Based on my personal experiences, and by simply observing the typical diagnostic Odyssey, I am struck by striking realities of what seems to be happening from a genetic testing standpoint. On the one hand, we have families with babies being born near cutting edge facilities who seem to be getting their diagnosis early (within weeks or in early months). This is good in the sense that those babies will have treatment earlier. These babies are diagnosed because they have unmistakable seizures quite early and many times they have infantile spasms. Treatment is critical during these early stages of development.
On the other hand, we have families whose children were born prior to 2011 (when STXBP1 was added to the epilepsy gene panels) or those children, like mine who don’t display characteristics that seem to warrant genetic testing (i.e. insurance would not approve testing). For many of us in this second group, it took years of pulling our hair out, hours of research on Google, remembering back and blaming ourselves for everything and anything that occurred during pregnancy. I remember crying in agony to a developmental pediatrician convinced that I had eaten too much salmon and feared I had hurt my child. He was great at putting that to rest but the searches and obsession went on and I always came up short.
Many of us fought and pleaded for our answers only to be defeated by the denial letters from insurance companies. My son, Mitchell, was first diagnosed with CP and the insurance company used that initial diagnosis to argue that understanding the underlying genetic reason would not alter treatment (boy were they wrong). Much to my horror, my son had likely been having seizures from his early days of life. Mitchell’s seizures were subclinical and I picked up on it when he was about three months old but could not convince his physicians to order an EEG. In addition to many different types of seizures, he also had infantile spasms. He was nearly two years old when he was finally diagnosed with STXBP1. If not for a family member, who also detected seizures, my journey would likely have lasted longer. I complain about the agony of not knowing what was wrong with my child until he was two but I am still one of the lucky ones. There is one family in my group whose child was not diagnosed until the age of 40 there are also a handful of others who were not diagnosed until their 20s. Their journey was peppered with several diagnoses until one day someone performed genetic testing.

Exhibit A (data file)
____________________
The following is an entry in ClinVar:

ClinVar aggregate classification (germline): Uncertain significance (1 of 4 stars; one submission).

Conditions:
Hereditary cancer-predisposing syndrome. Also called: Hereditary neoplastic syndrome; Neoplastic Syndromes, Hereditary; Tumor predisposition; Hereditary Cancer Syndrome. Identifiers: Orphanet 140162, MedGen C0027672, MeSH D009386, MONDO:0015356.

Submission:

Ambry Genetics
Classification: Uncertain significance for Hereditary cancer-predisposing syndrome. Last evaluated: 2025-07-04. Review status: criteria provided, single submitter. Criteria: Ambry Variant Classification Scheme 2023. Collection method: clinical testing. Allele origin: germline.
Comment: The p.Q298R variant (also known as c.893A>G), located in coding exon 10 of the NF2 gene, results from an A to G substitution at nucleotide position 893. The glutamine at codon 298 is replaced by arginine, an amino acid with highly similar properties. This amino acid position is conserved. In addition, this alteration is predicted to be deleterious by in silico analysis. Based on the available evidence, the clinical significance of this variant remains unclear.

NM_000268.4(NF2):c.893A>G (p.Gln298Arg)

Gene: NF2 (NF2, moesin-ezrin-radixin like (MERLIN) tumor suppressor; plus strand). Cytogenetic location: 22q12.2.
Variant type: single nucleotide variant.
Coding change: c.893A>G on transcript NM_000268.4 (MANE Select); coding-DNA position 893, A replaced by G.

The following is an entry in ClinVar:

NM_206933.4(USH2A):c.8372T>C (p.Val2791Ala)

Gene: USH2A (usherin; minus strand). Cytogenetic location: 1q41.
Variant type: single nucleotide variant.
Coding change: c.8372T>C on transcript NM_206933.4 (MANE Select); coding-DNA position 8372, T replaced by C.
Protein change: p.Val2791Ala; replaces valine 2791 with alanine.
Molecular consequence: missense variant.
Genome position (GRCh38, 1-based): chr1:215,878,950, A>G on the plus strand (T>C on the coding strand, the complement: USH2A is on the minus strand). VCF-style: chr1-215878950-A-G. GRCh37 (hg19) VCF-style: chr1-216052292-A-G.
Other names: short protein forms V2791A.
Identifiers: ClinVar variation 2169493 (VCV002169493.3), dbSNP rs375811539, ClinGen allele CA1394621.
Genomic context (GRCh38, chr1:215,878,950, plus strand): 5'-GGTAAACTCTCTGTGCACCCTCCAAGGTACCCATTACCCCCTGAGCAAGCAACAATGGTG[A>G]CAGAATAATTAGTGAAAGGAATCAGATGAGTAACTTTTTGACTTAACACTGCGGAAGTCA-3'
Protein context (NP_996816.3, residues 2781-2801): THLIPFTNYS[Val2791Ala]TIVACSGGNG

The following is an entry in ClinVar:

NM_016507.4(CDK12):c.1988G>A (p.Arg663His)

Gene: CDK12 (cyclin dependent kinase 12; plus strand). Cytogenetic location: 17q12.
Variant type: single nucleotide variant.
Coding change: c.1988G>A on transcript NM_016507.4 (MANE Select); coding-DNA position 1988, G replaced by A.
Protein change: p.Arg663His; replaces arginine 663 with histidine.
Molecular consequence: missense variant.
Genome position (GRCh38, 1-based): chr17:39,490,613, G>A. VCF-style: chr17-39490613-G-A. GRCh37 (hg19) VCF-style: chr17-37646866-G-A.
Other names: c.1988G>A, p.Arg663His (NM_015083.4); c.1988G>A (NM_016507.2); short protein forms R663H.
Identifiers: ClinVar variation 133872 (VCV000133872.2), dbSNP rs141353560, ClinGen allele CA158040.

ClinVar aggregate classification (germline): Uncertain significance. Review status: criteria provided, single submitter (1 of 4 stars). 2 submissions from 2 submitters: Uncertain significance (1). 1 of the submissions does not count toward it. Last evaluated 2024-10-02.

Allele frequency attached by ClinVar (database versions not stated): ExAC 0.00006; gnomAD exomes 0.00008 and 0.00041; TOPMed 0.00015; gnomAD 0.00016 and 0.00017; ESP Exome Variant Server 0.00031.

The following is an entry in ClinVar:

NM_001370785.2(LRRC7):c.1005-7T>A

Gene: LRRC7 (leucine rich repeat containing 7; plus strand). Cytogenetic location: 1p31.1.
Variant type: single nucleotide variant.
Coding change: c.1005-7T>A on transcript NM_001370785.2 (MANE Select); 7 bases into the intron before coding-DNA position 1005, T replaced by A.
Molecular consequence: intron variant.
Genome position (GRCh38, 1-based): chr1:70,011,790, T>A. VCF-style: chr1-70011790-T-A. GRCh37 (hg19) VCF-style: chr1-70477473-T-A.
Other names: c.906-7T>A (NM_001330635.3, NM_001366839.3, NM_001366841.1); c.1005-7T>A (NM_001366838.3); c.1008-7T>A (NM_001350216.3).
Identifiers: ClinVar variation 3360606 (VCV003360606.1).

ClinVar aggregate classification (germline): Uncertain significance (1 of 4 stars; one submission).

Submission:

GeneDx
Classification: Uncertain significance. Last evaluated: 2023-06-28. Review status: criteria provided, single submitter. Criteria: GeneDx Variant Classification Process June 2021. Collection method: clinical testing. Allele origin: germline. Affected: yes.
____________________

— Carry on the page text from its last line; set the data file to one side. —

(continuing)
Even with some of these adult patients diagnosed, there are likely thousands out there who remain undiagnosed. Currently, some physicians do not like to genotype older patients. They have their reasons, however, they could be robbing families of their closure and creating blind spots for those of us working towards creating natural history studies. We want to understand how a disease progresses for different patients over time so that one day we may find a cure.
I hope that one day the landscape will change so that we don’t have to put families through this horrific pain of not knowing. The cost we endured both financially and emotionally would have justified the cost of genetic testing. Costs for gene testing are coming down in price and it would be great to allow families to “opt-in” and it would be even better if we could guarantee insurance companies could never deny a pre-existing condition. As sequencing costs come down, there could be a significant cost savings in DNA testing and it could take the place of the many of current newborn screens. We standardize this as a country, reduce storage and processing fees, get faster, and more accurate answers. Most importantly, we could save lives and join patients into communities.
After sequencing, what is next? DNA is very complicated and often we don’t know what a every change REALLY means. This is where making inexpensive animal models such as zebrafish and worms could help us characterize these changes. There are companies out there such as https://nemametrix.comwho is beginning to do this.
Maybe one day we will have a brave new world where there is one journey, a diagnosis for families that want it in the first days of life, and a treatment specifically geared towards that mutation.